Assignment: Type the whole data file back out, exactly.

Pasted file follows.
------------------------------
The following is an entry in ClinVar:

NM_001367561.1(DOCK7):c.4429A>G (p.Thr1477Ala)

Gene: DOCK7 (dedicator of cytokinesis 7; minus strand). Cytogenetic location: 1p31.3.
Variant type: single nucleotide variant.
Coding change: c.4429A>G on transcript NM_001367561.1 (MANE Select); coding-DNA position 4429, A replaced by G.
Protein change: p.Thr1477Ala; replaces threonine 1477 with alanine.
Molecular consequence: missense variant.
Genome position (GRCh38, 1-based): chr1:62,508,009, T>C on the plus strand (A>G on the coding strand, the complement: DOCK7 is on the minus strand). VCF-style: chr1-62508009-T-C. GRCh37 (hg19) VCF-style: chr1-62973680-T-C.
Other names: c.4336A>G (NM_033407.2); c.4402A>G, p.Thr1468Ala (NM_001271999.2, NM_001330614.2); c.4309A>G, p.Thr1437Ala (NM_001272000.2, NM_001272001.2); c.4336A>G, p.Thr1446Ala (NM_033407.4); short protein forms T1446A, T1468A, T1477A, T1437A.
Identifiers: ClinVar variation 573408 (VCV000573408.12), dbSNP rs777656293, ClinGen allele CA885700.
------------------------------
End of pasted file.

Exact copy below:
The following is an entry in ClinVar:

NM_001367561.1(DOCK7):c.4429A>G (p.Thr1477Ala)

Gene: DOCK7 (dedicator of cytokinesis 7; minus strand). Cytogenetic location: 1p31.3.
Variant type: single nucleotide variant.
Coding change: c.4429A>G on transcript NM_001367561.1 (MANE Select); coding-DNA position 4429, A replaced by G.
Protein change: p.Thr1477Ala; replaces threonine 1477 with alanine.
Molecular consequence: missense variant.
Genome position (GRCh38, 1-based): chr1:62,508,009, T>C on the plus strand (A>G on the coding strand, the complement: DOCK7 is on the minus strand). VCF-style: chr1-62508009-T-C. GRCh37 (hg19) VCF-style: chr1-62973680-T-C.
Other names: c.4336A>G (NM_033407.2); c.4402A>G, p.Thr1468Ala (NM_001271999.2, NM_001330614.2); c.4309A>G, p.Thr1437Ala (NM_001272000.2, NM_001272001.2); c.4336A>G, p.Thr1446Ala (NM_033407.4); short protein forms T1446A, T1468A, T1477A, T1437A.
Identifiers: ClinVar variation 573408 (VCV000573408.12), dbSNP rs777656293, ClinGen allele CA885700.